Grief And Bereavement
What is It?
Grief occurs in everyone’s life at some point and losing someone or something you care about can be very painful. Grief is most commonly associated with the loss of a person that is close to us through bereavement, but there are many life events that can cause grief, including:
- Death of a family member, partner or friend
- Death of a baby, through miscarriage, termination or other causes
- The end of a significant relationship
- Change in a relationship, due to illness or injury
- Loss of a job or important possessions, i.e. home, money etc
- Major changes in lifestyle
Grief is a unique and highly individual experience. How you grieve depends on factors such as the nature of the loss, your general emotional resilience, your personality and your life experience. Grief can bring up lots of difficult emotions and the feelings of pain and sadness can feel overwhelming at times.
In 1969, Swiss psychiatrist Elisabeth Kübler-Ross introduced the “five stages of grief.” This model can be helpful for you to frame and identify what you may be feeling, but is by no means an exhaustive list of all of the feelings that may come up for you and they are unlikely to happen in order.
The five stages of Grief are:
Denial of the loss, perhaps not wanting to believe that the loss has happened, fantasising that the person or thing has not gone/changed.
This can be anger towards yourself or others and is often characterised by questions like “Why is this happening?”, “Who is to blame?”, “Why didn’t I do something different?”
Usually this involves negotiation played out in the mind such as “if only they were still here, I would behave differently”.
Overwhelming feelings of sadness over the loss, inability to look to the future and a feeling of futility.
Being at peace with the loss and able to look to the future.
If you are feeling any of these emotions following a loss, I can reassure you that your reaction is natural and normal. However, not everyone who grieves goes through all of these stages, and that’s ok too. There are no “shoulds” in the grieving process so just allow whatever feelings are there.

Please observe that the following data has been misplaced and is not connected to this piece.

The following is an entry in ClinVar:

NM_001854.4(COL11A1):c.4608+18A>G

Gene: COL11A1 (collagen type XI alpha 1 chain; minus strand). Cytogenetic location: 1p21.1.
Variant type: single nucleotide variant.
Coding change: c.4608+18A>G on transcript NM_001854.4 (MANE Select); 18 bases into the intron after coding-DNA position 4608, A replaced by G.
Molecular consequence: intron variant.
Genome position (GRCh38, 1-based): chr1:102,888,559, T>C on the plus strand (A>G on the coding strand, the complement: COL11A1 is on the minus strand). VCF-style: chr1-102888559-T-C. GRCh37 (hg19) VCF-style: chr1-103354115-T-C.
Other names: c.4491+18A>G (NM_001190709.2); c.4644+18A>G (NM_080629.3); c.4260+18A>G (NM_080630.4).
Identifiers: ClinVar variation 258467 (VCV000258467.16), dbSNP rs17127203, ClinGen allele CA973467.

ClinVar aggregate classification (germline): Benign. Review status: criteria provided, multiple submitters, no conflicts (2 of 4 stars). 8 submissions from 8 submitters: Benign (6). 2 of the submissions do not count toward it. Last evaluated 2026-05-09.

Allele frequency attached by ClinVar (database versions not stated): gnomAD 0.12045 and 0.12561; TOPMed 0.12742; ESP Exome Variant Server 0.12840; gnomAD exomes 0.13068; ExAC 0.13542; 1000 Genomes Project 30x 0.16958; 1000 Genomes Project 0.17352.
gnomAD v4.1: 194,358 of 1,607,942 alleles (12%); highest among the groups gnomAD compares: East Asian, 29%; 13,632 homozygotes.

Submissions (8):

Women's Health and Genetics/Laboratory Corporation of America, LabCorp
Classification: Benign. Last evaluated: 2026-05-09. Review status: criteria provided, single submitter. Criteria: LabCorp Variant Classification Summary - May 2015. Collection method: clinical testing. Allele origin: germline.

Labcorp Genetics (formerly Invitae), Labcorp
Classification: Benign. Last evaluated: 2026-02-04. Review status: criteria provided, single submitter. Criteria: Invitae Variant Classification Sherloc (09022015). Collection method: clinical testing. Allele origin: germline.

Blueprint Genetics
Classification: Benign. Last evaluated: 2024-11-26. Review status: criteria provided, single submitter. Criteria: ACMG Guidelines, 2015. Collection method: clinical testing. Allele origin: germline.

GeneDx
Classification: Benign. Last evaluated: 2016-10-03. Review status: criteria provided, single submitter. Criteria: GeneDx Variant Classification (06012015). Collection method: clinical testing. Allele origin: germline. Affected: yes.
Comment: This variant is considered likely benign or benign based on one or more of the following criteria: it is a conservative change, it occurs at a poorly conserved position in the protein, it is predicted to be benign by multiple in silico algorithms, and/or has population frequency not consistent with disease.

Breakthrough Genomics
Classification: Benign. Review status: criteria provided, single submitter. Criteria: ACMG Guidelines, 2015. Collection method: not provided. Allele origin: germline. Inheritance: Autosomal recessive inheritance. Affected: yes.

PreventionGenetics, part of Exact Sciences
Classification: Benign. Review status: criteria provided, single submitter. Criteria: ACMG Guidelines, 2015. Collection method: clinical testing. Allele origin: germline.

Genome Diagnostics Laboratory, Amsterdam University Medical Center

What Should i do?
Whilst there is no right or wrong way to grieve, there are things that you may find helpful in processing some of those difficult feelings and moving towards acceptance, such as:
Ask for support:
Whether this is from a friend, family member, a support group or a counsellor. Sharing your feelings and talking to someone who is empathetic and a good listener can really help to process some of those difficult feelings.
Allow your emotions:
Make time to sit and be with your feelings, rather than distracting yourself. It really is beneficial to cry as this is a natural expression of sadness and pain. Also it is scientifically proven that crying releases hormones and toxins that are built up during stressful times.
Something that I find helps many clients is expressing their feelings of loss in a creative way. Whether this is writing a journal about your feelings, writing a letter to a lost loved one, or by creating a book or a box with memories of a lost loved one. The creative process can be extremely cathartic.
Taking time to look after yourself is really important when you’re grieving, yet it can be easy to let this slip. Ensure that you’re getting enough sleep, eating right, and exercising. When you’re feeling good physically, you’ll be helping your emotional wellbeing also.
who can i talk to?
No matter how you’re feeling about your loss, it can be helpful to speak to a qualified therapist who can help you to work through your grief. An experienced therapist will offer you a safe space where you can express whatever thoughts and feelings you may have without risk of feeling judged or without being told how you should feel.